Ukraine: Defence giants of the world greatly benefiting from war

LONDON (Parliament Politics Magazine) – The unjustified aggression of Russia’s invasion of Ukraine has faced condemnation from countries of the world. There are valid concerns about a resurgent Russian empire, as well as the possibility of a new world war. The nearly half-trillion-dollar (£381 bn) defence sector that supplies both sides with armaments, as well as the considerable profits it will gain as a result, is less well-known.

Spending on defence has already risen dramatically as a result of the invasion. The EU said that it will buy and supply guns to Ukraine for €450 million (£375 mn), while the US has offered US $350 million in military aid, in addition to nearly 90 tonnes of military supplies and US$650 million in the previous year.

In total, the US and Nato had sent 17,000 anti-tank weaponry and 2,000 Stinger anti-aircraft missiles, for example. An international coalition of nations, that includes the United Kingdom, Australia, Turkey, and Canada, have come forward for arming the resistance of Ukraine.

For the largest defence contractors of the world, this is a huge win. Raytheon, for instance, manufactures the Stinger missiles and, in collaboration with Lockheed Martin, the Javelin anti-tank missiles that are sold to countries such as the United States and Estonia. Both US companies, Lockheed and Raytheon, have had their stock prices rise by about 16 percent and 3 percent, respectively, since the invasion, compared to a 1% dip in the S&P 500.

The largest fish in the UK and Europe, BAE Systems, is up 26%. Only Boeing has slid out of the top five contractors in the world in terms of revenue, owing to its exposure to airlines and other factors.


A window of opportunity has opened for the western defence industry

Top Western arms corporations were informing investors about an anticipated increase in profits ahead of the battle. On a January 25 earnings call, Gregory J. Hayes, the CEO of US defence behemoth Raytheon, stated:

Just look at the drone attack in the United Arab Emirates. Certainly, tensions in eastern Europe and in the South China Sea, were placing pressure on part of the country’s defence spending. So he was confident they would get some benefits from it.

The global defence industry, even at the time, was expected to grow by 7% by the year 2022. According to Richard Aboulafia, the MD of US defence firm AeroDynamic Advisory, the biggest risk to investors was that the whole thing was exposed to be a Russian house of cards and the threat disappeared.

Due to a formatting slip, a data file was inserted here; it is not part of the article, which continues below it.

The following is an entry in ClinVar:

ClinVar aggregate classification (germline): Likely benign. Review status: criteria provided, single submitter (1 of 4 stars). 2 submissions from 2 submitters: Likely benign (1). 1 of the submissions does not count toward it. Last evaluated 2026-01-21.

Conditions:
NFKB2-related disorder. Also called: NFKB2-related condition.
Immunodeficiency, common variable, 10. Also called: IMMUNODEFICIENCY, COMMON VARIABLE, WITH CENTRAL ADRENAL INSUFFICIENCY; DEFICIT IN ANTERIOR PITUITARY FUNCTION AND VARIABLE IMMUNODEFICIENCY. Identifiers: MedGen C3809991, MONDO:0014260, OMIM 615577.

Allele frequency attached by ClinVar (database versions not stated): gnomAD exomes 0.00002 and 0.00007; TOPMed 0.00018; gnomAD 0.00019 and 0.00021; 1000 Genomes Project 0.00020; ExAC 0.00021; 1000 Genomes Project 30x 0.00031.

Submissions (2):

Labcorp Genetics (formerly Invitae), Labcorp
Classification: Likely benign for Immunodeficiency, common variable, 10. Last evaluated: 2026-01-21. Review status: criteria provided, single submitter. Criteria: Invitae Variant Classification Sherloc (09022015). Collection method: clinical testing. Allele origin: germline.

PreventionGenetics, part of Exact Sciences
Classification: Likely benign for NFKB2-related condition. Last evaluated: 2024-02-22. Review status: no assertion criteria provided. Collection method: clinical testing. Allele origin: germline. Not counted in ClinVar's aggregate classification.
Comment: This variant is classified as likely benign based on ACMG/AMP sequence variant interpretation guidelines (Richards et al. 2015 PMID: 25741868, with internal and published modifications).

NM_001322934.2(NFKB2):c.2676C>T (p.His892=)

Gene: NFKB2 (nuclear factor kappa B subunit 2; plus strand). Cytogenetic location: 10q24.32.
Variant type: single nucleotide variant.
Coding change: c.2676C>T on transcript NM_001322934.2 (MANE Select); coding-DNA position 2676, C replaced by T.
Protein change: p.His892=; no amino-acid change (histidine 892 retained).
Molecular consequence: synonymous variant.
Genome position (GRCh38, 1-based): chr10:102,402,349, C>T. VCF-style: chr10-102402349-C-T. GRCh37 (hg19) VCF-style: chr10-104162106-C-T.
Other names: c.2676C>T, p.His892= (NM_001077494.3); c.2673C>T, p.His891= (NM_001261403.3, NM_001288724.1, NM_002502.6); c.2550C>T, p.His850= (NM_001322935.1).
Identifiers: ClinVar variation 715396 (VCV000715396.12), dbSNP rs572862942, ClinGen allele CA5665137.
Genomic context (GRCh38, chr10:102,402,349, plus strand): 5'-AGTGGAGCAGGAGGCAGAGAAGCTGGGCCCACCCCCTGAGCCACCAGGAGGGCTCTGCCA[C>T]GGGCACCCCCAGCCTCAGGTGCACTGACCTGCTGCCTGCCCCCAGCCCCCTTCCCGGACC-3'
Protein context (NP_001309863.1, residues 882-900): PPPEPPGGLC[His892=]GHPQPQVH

According to an exclusive report by Times, defence businesses are profiting in a number of ways as a result of the lack of any signs that this would happen. They will face increased demand from countries including Denmark and Germany, which have stated that they will increase their spending on defence, in addition to directly selling weapons to the warring parties and supplying other countries that are sending arms to Ukraine.

The scope of the industry is global. With 37 percent of all sales in arms from 2016 to 2020, the United States is clearly the international leader. Russia ranks second with 20%, followed by China (5 percent ), Germany (6%), and France (8%). 

Aside from the top five exporters, there are a slew of additional people who could benefit from this war. Despite Russian concerns, Turkey’s insistence on supplying Ukraine with weapons, especially high-tech drones, which would be a big boon to its defence industry, which is the supplier of 1% of the world market.

With about 3% of global sales, one of the newspapers in Israel published an article recently titled “An Early Winner of Russia’s Invasion: Israel’s Defence Industry.”

Russia, on the other hand, has been developing its own sector since 2014 in Western sanctions’ response. To lessen its dependency on foreign weaponry and knowledge while also increasing overseas sales, the government launched a large import replacement programme. There have been rare cases of continuous licensing of armaments, such as a £3.7 million licence from the UK to Russia, although this expired in 2021.

Russia, as the world’s second-largest arms exporter, has targeted a wide spectrum of overseas clientele. Its arms exports decreased by 22% between 2016 and 2020, but this was primarily owing to a 53% decrease in shipments to India. Simultaneously, it increased sales to nations like China, Algeria, and Egypt significantly.

Russian weaponry might be less expensive and easier to operate and maintain relative to systems of the West, according to the US congressional budget report. The missile maker Almaz-Antey (sales volume US$6.6 billion), United Aircraft Corp (US$4.6 billion), and United Shipbuilding Corp (US$4.5 billion) are the three largest Russian defence companies.